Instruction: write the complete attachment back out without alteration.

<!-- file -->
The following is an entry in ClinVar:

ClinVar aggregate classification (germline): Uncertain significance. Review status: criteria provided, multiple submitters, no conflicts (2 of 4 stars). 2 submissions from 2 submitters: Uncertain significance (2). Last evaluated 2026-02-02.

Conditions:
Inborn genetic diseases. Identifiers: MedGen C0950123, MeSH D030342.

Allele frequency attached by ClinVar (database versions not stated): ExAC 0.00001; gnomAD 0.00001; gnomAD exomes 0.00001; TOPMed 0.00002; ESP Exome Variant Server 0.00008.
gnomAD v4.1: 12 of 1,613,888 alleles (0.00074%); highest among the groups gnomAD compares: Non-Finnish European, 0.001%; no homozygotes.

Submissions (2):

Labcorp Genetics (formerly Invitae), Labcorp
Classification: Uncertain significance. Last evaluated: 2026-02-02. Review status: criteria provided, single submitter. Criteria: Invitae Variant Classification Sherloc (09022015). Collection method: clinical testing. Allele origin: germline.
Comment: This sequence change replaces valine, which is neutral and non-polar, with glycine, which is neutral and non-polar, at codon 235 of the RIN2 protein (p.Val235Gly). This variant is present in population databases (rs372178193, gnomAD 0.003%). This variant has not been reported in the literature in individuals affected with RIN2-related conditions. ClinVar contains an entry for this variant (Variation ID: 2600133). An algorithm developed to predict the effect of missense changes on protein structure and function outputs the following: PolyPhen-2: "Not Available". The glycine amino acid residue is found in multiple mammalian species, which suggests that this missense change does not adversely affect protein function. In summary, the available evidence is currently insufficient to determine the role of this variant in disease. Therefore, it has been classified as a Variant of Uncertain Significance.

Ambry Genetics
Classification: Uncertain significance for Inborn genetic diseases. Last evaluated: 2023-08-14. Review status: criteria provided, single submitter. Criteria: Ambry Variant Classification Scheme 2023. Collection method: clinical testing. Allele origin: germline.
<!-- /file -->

The following is an entry in ClinVar:

ClinVar aggregate classification (germline): Uncertain significance. Review status: criteria provided, multiple submitters, no conflicts (2 of 4 stars). 2 submissions from 2 submitters: Uncertain significance (2). Last evaluated 2026-02-02.

Conditions:
Inborn genetic diseases. Identifiers: MedGen C0950123, MeSH D030342.

Allele frequency attached by ClinVar (database versions not stated): ExAC 0.00001; gnomAD 0.00001; gnomAD exomes 0.00001; TOPMed 0.00002; ESP Exome Variant Server 0.00008.
gnomAD v4.1: 12 of 1,613,888 alleles (0.00074%); highest among the groups gnomAD compares: Non-Finnish European, 0.001%; no homozygotes.

Submissions (2):

Labcorp Genetics (formerly Invitae), Labcorp
Classification: Uncertain significance. Last evaluated: 2026-02-02. Review status: criteria provided, single submitter. Criteria: Invitae Variant Classification Sherloc (09022015). Collection method: clinical testing. Allele origin: germline.
Comment: This sequence change replaces valine, which is neutral and non-polar, with glycine, which is neutral and non-polar, at codon 235 of the RIN2 protein (p.Val235Gly). This variant is present in population databases (rs372178193, gnomAD 0.003%). This variant has not been reported in the literature in individuals affected with RIN2-related conditions. ClinVar contains an entry for this variant (Variation ID: 2600133). An algorithm developed to predict the effect of missense changes on protein structure and function outputs the following: PolyPhen-2: "Not Available". The glycine amino acid residue is found in multiple mammalian species, which suggests that this missense change does not adversely affect protein function. In summary, the available evidence is currently insufficient to determine the role of this variant in disease. Therefore, it has been classified as a Variant of Uncertain Significance.

Ambry Genetics
Classification: Uncertain significance for Inborn genetic diseases. Last evaluated: 2023-08-14. Review status: criteria provided, single submitter. Criteria: Ambry Variant Classification Scheme 2023. Collection method: clinical testing. Allele origin: germline.